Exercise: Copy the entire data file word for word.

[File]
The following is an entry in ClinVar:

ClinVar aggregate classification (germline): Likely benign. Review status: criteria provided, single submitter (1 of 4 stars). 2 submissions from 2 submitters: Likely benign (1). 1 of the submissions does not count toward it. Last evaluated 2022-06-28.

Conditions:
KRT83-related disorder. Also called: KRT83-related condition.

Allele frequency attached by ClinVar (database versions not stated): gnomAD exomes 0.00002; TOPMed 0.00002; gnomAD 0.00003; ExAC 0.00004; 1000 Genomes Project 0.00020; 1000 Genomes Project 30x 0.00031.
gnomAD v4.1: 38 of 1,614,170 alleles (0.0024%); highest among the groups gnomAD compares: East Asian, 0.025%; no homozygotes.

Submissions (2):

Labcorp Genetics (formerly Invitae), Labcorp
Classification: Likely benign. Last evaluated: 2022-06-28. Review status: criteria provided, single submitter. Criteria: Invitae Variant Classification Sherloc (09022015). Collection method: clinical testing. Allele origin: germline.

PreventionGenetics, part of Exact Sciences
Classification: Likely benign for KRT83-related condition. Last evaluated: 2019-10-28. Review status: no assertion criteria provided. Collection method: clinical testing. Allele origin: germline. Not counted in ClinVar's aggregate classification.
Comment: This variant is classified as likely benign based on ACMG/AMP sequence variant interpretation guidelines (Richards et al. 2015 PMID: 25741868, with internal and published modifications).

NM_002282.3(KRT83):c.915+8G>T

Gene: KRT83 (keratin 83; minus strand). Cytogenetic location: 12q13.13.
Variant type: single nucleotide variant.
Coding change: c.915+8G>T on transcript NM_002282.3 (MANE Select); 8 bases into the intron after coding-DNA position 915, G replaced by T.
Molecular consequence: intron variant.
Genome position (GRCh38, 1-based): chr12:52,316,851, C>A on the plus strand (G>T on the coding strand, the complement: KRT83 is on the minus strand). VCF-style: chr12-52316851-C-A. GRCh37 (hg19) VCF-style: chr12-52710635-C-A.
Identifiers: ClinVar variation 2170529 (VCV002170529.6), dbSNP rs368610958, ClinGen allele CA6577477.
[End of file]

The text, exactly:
The following is an entry in ClinVar:

ClinVar aggregate classification (germline): Likely benign. Review status: criteria provided, single submitter (1 of 4 stars). 2 submissions from 2 submitters: Likely benign (1). 1 of the submissions does not count toward it. Last evaluated 2022-06-28.

Conditions:
KRT83-related disorder. Also called: KRT83-related condition.

Allele frequency attached by ClinVar (database versions not stated): gnomAD exomes 0.00002; TOPMed 0.00002; gnomAD 0.00003; ExAC 0.00004; 1000 Genomes Project 0.00020; 1000 Genomes Project 30x 0.00031.
gnomAD v4.1: 38 of 1,614,170 alleles (0.0024%); highest among the groups gnomAD compares: East Asian, 0.025%; no homozygotes.

Submissions (2):

Labcorp Genetics (formerly Invitae), Labcorp
Classification: Likely benign. Last evaluated: 2022-06-28. Review status: criteria provided, single submitter. Criteria: Invitae Variant Classification Sherloc (09022015). Collection method: clinical testing. Allele origin: germline.

PreventionGenetics, part of Exact Sciences
Classification: Likely benign for KRT83-related condition. Last evaluated: 2019-10-28. Review status: no assertion criteria provided. Collection method: clinical testing. Allele origin: germline. Not counted in ClinVar's aggregate classification.
Comment: This variant is classified as likely benign based on ACMG/AMP sequence variant interpretation guidelines (Richards et al. 2015 PMID: 25741868, with internal and published modifications).

NM_002282.3(KRT83):c.915+8G>T

Gene: KRT83 (keratin 83; minus strand). Cytogenetic location: 12q13.13.
Variant type: single nucleotide variant.
Coding change: c.915+8G>T on transcript NM_002282.3 (MANE Select); 8 bases into the intron after coding-DNA position 915, G replaced by T.
Molecular consequence: intron variant.
Genome position (GRCh38, 1-based): chr12:52,316,851, C>A on the plus strand (G>T on the coding strand, the complement: KRT83 is on the minus strand). VCF-style: chr12-52316851-C-A. GRCh37 (hg19) VCF-style: chr12-52710635-C-A.
Identifiers: ClinVar variation 2170529 (VCV002170529.6), dbSNP rs368610958, ClinGen allele CA6577477.